Coach MacIntyre’s optimism and inspiration has already made it’s way to every locker in the locker room and all Colorado Football fans will be able to tell from the moment the Buffs take the field on Sunday. “I don’t know much about the last seven seasons, I just know what we’re going to do as a program. I have a phenomenal coaching staff and that'll be a reason we’re successful, but it’s the overall program. What the University’s doing to get things moving in the right direction is exciting,” said MacIntyre. There is a renewed spirit around the likes of Folsom Field and Dal Ward, a flash of optimism, a glimmer of hope that hasn’t been seen around these parts for what has only been about 5 years but has felt like a decade. That being said, there is still one remaining question. Can the community be in complete support of the team? Can the fan base see the positives in the team and recognize the journey not measured by wins or losses but by the feeling you get when you walk into Folsom? Will Buffaloes fans be patient enough to weather the bumps in the road? Will a program that has been united by the direct intention of a staff under Coach MacIntyre restore its adoration within the community and return to its once glorious ways? Will fans show up on Saturdays and voice their support for the program with positive expectations and the same optimistic outlook their head coach has? Or will this be another season of under performing, under supported Colorado Football? A great opportunity lies ahead for BuffNation to instill a long lost fervor for a program with outstanding passion and tradition. When they walk into Sports Authority Field at Mile High on Sunday, all CU fans must consider what role they play in the success of the Colorado Football Program. As a community we must vow to bring the energy and excitement to the games and restore the Pride of the once Mighty Herd. Coach Mac is has brought back the fun on the field, it is up to us to do the same in the stands.

    Follow Mat Smith on Twitter at https://twitter.com/RealMatSmith

    This article was originally published in forum thread: A Shifting of Cultures: A Thought for The Herd started by TheJunta View original post
    Comments 6 Comments
    1. Pale Ale's Avatar
      Pale Ale -
      Nice writeup Mat.
    1. NotKyleRingo's Avatar
      NotKyleRingo -
      Good story!
    1. NBDefektor's Avatar
      NBDefektor -
      Nothing at all against the writer, but I was angry reading this. Only because we have heard the same bull**** for the last 5 years or so..."Oh, the culture! It's changing this time! These players want to win! Look at the coach's new office! He keeps it clean! Yep, a new culture is on its way!"

      It's so overdone and means so little at this point that I physically get upset. Higher pulse, clenched jaw, etc.
    1. Skidmark's Avatar
      Skidmark -
      Go buffs
    1. Skidmark's Avatar
      Skidmark -
      These last few months watching the Manziel saga and the audacious A&M stadium expansion plans for Kyle Field brings the "culture" discussion to another level.

      At A&M, a brawling pot smoking underage drinking womanizing autograph signing Heisman Trophy winning freshman QB was tweeting and instagraming his way to sure fire suspension. What did Coach Sumlin do? A) Wrote a letter to get Manziel's suspension lifted after a fight with racial undertones that resulted in an arrest for Manzeil after being busted for carrying a fake ID. B) Shut up during the NCAA autograph investigation where 4000+ JFF autographs were made available for sale by multiple sports paraphernalia brokers. The coach was on a gag order from the AD after the school lawyered up to defend their school against the NCAA. The net result was a laughable 1/2 game suspension for Manzeil. The Aggies have eight home games, a creampuff OCC and avoid Florida, Georgia, South Carolina, and Tennessee in conference play.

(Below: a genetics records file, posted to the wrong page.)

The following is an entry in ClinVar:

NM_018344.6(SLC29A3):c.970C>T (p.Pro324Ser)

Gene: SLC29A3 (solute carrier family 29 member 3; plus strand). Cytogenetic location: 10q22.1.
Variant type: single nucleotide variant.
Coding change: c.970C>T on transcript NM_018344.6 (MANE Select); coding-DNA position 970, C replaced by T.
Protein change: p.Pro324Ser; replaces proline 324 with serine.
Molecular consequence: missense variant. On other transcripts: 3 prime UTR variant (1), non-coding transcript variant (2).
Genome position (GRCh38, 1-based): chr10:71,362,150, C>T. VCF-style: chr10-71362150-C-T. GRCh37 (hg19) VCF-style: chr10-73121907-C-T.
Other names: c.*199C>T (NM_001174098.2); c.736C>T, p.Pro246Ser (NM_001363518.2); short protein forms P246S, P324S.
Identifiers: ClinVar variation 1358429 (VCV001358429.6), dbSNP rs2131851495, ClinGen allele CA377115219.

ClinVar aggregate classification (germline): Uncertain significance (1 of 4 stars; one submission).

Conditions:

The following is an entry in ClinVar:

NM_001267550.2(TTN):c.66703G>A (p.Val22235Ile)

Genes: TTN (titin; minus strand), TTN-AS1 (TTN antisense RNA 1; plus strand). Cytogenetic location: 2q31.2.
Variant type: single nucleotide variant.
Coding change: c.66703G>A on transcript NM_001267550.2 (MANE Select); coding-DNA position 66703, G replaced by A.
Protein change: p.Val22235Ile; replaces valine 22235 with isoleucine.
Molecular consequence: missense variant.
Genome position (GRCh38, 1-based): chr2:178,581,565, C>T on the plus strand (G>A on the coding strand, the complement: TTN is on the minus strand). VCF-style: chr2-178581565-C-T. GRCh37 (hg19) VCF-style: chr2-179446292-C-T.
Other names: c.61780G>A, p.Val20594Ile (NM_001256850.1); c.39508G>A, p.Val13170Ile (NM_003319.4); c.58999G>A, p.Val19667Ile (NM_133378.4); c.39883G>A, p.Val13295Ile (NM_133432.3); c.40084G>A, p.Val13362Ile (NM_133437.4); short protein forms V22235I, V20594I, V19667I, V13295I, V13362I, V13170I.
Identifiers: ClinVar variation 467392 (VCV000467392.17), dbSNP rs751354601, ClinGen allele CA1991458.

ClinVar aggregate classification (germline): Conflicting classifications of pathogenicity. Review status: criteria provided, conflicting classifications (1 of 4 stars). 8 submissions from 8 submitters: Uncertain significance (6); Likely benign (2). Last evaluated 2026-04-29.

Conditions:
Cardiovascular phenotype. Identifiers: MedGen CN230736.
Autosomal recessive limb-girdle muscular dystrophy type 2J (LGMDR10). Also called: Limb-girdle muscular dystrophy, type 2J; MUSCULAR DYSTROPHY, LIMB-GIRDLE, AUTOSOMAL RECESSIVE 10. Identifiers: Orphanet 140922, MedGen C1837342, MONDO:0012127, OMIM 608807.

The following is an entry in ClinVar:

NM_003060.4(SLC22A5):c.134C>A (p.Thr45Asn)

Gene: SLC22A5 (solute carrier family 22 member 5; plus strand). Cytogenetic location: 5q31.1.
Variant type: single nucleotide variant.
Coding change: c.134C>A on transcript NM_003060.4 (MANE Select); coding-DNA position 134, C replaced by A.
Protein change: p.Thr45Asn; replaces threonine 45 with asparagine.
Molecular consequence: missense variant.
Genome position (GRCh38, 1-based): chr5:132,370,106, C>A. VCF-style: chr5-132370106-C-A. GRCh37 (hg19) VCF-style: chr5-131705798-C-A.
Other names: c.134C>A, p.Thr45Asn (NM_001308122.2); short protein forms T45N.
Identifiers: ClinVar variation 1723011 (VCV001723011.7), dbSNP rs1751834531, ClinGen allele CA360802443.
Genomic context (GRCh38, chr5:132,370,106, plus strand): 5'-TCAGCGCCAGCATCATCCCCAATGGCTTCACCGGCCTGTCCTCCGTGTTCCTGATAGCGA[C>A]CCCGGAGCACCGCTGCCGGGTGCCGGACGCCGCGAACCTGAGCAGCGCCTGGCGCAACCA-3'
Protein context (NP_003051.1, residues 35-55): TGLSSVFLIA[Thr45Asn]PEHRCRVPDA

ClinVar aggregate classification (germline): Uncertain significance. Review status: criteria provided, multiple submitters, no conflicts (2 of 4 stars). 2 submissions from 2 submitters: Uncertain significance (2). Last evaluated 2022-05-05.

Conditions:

Manziel would have not have been backed by CU the way he was supported by the Aggies.

      i contrast A&M's culture of engineering as many factors as possible (*cough*cheating*cough) to tilt the playing field to their advantage of winning football games with the culture at CU.

      CU is the NCAA's bitch. Did CU self report a training table violation and bend over for a loss of scholarships? Yes. NCAA compliance is more important than winning.

      Did CU effectively lawyer up and fight for Bloom's ability to play football and be a sponsored Olympic skier? No. Bloom got screwed.

      Does CU's media package at the PAC 12 press conference highlight NCAA restrictions on media guides within the first 200 words? Yes. While peer institutions are printing glossy media packages, CU ran a few copies of 8 1/2 x 11 through a xerox that features an education by Plati on what CU cannot do.

      CU's culture is to build a multi billion hospital complex in Aurora, bolster CU's presence in Denver and CSprings, move the presidents office to downtown, and renovate a bunch of non athletic structures in Boulder while neglecting the construction of an IPF, Balch upgrade, and Folsom renovation. CU does not attract the best football talent the state of Colorado has to offer.

      Culture at CU does not begin and end with MacIntyre. CU's recent hires of George and MacIntyre are based on a culture of running the CUAD more like a business, whatever that means. The culture is not emphasizing collecting the greatest athletes and offering the best chance to compete. The culture of CU is to demand that, above all else, the balance sheet not show red ink.

      Sure Jeff George and Mike MacIntyre need to be given a chance to succeed. But at the end of the day, they report to a Chancellor who does not have a burning passion for Football, football culture, and NCAA politics.

      They need a chancellor and president who share a vision that goes beyond writing an employment contract and delegating down.
    1. FlatironsBuff's Avatar
      FlatironsBuff -
      Rick George. Rick George. Rick George. Everyone repeat after me.

      Rick George.

      Not sure why every third post on him calls him 'Jeff George'.